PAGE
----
I think you’re underestimating the victory of the narrative all across the West that we will not truly progress until religion is crushed, and scientism reigns supreme: Neil DeGrasse Tyson as a philosopher king with a test tube in one hand and judge’s gavel in the other. This is not unique to Ireland. Look at the Millenials across the West: irreligious or outright atheist. The French Revolution has risen from the dead, infected all the West, and continues it’s march through the culture. It’s inevitable that a Guillotine of some form will eventually return as well.

    Yabbut, statistically-speaking the decline tends to be much more pronounced in countries with an established/dominant church.

    Even Indonesia, a muslim-majority country but with religious freedom in its constitution, is 10% Christian. That works out to about 25 million, or more than four times the population of Ireland.

    In the USA, it’s estimated that only 16% of the population attends church regularly, but that’s still over 50 million people.

    • #18
  19. user_86050 Member
    user_86050
    @KCMulville

    Misthiocracy:

    b) The 40% who voted against SSM are probably solidly Catholic. The 60% that voted for SSM probably aren’t in the market for any (Christian) church (though I bet Islam and/or Scientology might find a fairly receptive audience).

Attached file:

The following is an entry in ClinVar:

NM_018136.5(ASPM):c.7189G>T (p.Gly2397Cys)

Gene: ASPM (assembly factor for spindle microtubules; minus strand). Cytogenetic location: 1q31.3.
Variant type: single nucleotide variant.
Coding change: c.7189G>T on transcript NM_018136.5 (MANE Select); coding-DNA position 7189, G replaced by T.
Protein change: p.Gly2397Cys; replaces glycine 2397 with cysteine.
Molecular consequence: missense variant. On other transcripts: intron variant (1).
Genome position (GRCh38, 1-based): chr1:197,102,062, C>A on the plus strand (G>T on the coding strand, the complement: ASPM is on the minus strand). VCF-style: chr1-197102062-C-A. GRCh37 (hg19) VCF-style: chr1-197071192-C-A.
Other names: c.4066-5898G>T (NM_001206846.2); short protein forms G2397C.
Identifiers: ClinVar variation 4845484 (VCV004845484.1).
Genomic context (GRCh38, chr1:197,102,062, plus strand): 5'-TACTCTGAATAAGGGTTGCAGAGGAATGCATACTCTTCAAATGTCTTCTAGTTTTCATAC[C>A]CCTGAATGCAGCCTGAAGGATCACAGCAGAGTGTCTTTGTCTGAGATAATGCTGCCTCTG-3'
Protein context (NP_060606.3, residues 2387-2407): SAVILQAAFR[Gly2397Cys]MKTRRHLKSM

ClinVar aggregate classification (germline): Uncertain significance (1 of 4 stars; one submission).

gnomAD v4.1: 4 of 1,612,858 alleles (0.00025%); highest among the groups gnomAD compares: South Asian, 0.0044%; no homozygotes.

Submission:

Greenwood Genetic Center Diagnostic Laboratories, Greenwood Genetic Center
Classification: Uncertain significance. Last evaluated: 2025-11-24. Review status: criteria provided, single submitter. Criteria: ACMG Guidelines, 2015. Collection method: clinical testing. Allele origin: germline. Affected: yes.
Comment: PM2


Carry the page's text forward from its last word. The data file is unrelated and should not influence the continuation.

Well, not so fast.

    According to what I’m reading, most of the Irish people haven’t rejected Christianity. They’ve basically rejected what Catholics call the magisterium, that is, the right of the church to define the faith. In other words, they now see Christianity as a hazy spirituality, but not a religion.

    They’ve chosen to be secular, but they don’t see that as being in conflict with their spirituality.

    • #19
  20. user_86050 Member
    user_86050
    @KCMulville

    Paddy Siochain:What happened to Catholic Ireland? As a young Irish Catholic and a history teacher let me tell you:

    – Sex abuse scandal.

    – Cover up of sex abuse scandal.

    – Terrible catholic education – fine schools, lousy on turnout of genuine Catholics. I myself did not learn about mortal sins till I was 24 – I’m 26 now.

    – Catholicism becoming a civil religion rather than a living religion. Everyone takes for granted the Catholic faith and it becomes stale and dies. People now associate it with weddings, baptisms, funerals and Christmas – no more.

    – Abuse of political and cultural power for decades.